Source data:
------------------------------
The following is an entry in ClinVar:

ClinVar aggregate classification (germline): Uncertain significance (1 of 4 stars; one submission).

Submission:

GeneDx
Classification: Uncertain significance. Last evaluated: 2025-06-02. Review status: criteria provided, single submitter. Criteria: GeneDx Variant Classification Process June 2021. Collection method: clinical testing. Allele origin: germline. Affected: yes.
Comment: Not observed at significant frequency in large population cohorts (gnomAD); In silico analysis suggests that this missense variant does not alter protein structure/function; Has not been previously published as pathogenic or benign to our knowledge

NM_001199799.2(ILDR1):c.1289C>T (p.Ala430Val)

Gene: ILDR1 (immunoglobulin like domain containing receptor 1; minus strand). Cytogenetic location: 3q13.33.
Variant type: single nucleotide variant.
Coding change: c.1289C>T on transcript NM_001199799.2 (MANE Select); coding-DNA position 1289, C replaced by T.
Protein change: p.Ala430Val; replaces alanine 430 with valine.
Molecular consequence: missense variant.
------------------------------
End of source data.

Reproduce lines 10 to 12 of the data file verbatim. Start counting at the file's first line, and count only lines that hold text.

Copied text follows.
Coding change: c.1289C>T on transcript NM_001199799.2 (MANE Select); coding-DNA position 1289, C replaced by T.
Protein change: p.Ala430Val; replaces alanine 430 with valine.
Molecular consequence: missense variant.